Local shops for local people
Many of you will remember the dark humour of The League of Gentlemen, the offbeat comedy series from the turn of the millenium. Of all their sketches, the ones that stick in my mind most prominently feature Tubbs and Edward Tattsyrup, and their “local shop for local people”.
The Tattsyrups insist that they must only deal with those who they’ve deemed “local” — every skit carried the immortal line “is he local?” They never sold anything. Their insular attitude perfectly encapsulated the absurdity of xenophobia.
For me, buying locally and supporting local businesses has nothing to do with an unhealthy fear of foreigners. This is not a mechanism through which distrust of outsiders can spread, but a force for positive change.
Buying locally keeps more money in the local economy, supports local jobs, reduces the impact on the environment, and helps preserve the skills of trades and crafts people.
Why I choose to buy local
To our knowledge, it is the only business networking group in the country that verifies that its members truly are local. It does this on the basis of their location, ownership, and their commitment to buying from other local companies.
The concept of buying locally is easy to understand: next time you are considering buying something, think about who you buy it from, and where it was originally made.
You don’t have to go all-out and only buy things that were made and sold in your local street; the important thing is that there is a local business involved somewhere along the chain.
What does local mean to me?
Norfolk has for far too long been the butt of many jokes, but us Norfolk-folk take it all in good spirit. We know we have something special here, and I think the fact that many people don’t “get it” straight away is what helps to preserve the unique character of our area.
Norfolk (and Norwich in particular) is a truly memorable place; a place that people from all over the world come to visit, live and work in. I’ve met people from the four corners of the globe who’ve made Norfolk their home, and they often remark upon how much they love living here.
I think it’s our distinctive approach to life that gives us an advantage in the fight against the rise of identikit culture. This is what makes Norfolk such a great place to build a successful buy local movement.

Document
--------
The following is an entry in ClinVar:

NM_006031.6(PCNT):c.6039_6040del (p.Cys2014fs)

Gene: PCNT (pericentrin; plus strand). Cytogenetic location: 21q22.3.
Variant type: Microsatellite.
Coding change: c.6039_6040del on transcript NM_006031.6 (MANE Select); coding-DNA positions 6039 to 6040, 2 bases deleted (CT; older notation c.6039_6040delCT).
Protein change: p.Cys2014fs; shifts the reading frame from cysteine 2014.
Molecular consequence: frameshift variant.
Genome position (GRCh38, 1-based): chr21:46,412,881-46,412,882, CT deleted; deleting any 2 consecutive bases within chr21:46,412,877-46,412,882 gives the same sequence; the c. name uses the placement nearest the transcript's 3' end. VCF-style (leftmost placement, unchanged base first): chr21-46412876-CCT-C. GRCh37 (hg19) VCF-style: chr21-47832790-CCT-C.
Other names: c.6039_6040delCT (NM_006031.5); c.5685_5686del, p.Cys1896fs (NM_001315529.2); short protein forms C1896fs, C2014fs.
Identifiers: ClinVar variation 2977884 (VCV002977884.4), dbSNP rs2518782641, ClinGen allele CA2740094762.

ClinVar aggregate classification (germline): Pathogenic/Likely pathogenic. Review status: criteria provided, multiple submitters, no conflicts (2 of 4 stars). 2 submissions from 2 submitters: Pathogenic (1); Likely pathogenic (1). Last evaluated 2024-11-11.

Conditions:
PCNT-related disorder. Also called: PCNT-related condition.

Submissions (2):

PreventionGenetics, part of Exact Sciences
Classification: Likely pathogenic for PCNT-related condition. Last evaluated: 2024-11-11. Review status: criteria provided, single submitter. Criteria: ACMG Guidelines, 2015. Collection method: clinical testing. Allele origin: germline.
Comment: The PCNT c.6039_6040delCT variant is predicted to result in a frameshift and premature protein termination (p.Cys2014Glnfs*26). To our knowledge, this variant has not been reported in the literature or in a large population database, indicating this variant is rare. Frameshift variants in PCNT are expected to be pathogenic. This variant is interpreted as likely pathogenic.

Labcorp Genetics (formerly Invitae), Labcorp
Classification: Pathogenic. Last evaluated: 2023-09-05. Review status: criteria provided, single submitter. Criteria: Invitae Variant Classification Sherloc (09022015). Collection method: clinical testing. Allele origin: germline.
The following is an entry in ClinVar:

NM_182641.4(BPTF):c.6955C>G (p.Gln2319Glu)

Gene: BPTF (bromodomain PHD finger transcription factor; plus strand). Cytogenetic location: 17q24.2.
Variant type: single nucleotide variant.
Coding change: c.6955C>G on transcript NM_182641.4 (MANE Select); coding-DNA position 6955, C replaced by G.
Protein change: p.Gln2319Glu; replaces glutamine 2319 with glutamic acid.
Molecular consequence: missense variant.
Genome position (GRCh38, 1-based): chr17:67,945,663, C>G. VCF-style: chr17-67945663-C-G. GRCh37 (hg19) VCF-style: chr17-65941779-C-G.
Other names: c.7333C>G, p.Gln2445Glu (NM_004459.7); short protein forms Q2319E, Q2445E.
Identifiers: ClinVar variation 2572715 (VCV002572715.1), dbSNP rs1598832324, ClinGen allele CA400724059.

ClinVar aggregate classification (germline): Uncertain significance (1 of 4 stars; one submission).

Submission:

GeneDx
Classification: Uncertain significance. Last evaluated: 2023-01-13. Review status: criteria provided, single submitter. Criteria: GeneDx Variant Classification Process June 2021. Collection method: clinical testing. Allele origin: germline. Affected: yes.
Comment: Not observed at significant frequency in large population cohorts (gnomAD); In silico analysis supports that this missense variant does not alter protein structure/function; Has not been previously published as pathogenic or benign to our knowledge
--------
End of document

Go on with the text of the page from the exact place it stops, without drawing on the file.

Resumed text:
Buying and supplying
Supporting local suppliers is rewarding, and oddly addictive. And buying from local producers is also great for my business too. I’m pretty confident Tesco are unlikely to be buying a website from me anytime soon, but my local bakers might well be interested in what I have to offer.
More times than not, strolling into your local independent shop will put you directly in front of the business owner – the person who has the authority to make buying decisions – every good salesperson knows that is who you need to be speaking to if you want to make a sale.
Buy local, think global
Buying from local suppliers helps to keep more money in the local economy, enhances community cohesion, and improves living and working conditions for people in the local area. Keeping money in the local economy strengthens our native businesses and makes them more competitive in an increasingly globalised world.
The point isn’t to isolate ourselves from the rest of the world, but to recognise that the quality of our lives is directly affected by the area in which we live. If we let local businesses disappear then our local area will suffer too.
The places where we live will become another part of town that people drive straight through in order to get somewhere else, and somewhere that we ourselves will want to move away from. It’s hard to build any semblance of community or feel any sense of belonging in an place like that.
Ian is a web designer and the founder of EggCup Web Design, based in Norwich. Ian believes that every person is a brand, and that businesses are citizens, and that both stand to benefit from thinking more like the other. You can follow Ian on Twitter, or circle him on Google+.